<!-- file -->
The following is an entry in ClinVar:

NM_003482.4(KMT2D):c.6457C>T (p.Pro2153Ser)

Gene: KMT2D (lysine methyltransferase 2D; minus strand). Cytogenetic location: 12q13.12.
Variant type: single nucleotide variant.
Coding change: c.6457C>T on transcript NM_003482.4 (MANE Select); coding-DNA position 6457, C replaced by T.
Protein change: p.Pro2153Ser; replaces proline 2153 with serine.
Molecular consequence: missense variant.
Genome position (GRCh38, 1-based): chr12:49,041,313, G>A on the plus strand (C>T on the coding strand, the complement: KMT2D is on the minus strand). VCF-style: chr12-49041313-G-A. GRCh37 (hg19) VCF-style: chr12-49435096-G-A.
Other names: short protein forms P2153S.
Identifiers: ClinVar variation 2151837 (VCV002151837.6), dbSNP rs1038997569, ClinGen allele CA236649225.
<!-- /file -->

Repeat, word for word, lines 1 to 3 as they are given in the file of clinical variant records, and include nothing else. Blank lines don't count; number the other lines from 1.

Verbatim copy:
The following is an entry in ClinVar:

NM_003482.4(KMT2D):c.6457C>T (p.Pro2153Ser)

Gene: KMT2D (lysine methyltransferase 2D; minus strand). Cytogenetic location: 12q13.12.